Luann

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Cool topic. I've lost some weight on the Peat protocol and my skin isn't doing a very good job of catching up, i,e. my face is kind of droopy and worried looking. I tried stuff for connective tissue regrowth, like copper, vitamin C from orange juice, and glycine. Might start eating bananas or other high silica foods, in moderation, see if I can get this skin thing taken care of. Thanks for posting.
 

Amazoniac

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Cool topic. I've lost some weight on the Peat protocol and my skin isn't doing a very good job of catching up, i,e. my face is kind of droopy and worried looking. I tried stuff for connective tissue regrowth, like copper, vitamin C from orange juice, and glycine. Might start eating bananas or other high silica foods, in moderation, see if I can get this skin thing taken care of. Thanks for posting.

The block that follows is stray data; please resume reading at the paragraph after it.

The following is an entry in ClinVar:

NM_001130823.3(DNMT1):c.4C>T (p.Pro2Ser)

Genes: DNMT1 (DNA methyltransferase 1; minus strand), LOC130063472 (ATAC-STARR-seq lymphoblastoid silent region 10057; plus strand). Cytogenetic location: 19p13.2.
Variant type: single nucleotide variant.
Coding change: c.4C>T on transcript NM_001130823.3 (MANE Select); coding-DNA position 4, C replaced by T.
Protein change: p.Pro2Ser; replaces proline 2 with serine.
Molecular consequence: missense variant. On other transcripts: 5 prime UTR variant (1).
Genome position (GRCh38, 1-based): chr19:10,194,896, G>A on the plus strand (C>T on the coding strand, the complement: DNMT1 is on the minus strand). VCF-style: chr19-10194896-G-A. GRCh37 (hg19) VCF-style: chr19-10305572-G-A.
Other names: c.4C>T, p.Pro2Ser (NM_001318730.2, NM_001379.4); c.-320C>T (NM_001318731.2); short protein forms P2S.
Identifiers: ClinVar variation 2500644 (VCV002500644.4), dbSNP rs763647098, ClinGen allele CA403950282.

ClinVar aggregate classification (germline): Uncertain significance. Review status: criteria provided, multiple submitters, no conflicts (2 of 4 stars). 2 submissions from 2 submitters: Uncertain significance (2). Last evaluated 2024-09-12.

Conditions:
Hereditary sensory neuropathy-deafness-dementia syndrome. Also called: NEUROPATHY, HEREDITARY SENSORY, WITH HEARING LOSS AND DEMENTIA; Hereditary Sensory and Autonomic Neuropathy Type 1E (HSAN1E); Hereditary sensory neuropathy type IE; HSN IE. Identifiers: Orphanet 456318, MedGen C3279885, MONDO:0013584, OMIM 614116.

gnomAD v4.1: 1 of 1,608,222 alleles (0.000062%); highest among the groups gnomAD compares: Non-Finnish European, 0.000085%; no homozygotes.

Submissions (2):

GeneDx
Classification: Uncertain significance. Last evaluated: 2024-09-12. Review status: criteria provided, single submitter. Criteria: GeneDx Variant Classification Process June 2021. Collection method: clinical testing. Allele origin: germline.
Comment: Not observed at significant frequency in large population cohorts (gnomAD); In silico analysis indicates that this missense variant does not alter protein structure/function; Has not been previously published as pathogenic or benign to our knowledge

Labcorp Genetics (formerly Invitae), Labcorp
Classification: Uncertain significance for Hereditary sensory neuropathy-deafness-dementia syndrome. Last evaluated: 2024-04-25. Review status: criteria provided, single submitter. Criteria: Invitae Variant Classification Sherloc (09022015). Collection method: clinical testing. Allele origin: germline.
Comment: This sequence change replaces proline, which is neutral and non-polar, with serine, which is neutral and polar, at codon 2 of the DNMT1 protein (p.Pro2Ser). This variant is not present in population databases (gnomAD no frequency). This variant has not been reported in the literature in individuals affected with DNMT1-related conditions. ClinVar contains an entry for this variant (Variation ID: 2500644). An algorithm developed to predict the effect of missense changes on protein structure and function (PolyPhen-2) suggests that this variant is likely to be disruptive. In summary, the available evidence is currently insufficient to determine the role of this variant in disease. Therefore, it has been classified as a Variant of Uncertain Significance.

Guru, you can look up nutrients involved in bone modeling, they can be useful. Here's an example:
Essential Nutrients for Bone Health and a Review of their Availability in the Average North American Diet

Also making sure you're not deficient in molybdenum. There are some sulfated compounds that can become compromised when it's scarce. Too much might affect copper and be productive of the counters.
https://www.researchgate.net/scientific-contributions/3391573_B_Bibr
 

lvysaur

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I don't see why RPers would drink IPAs. Hops is the most estrogenic plant you can think of, concentrated to 3x its amount in normal beers.

Normally I can understand the taste argument, but that doesn't seem to work too well for IPAs either.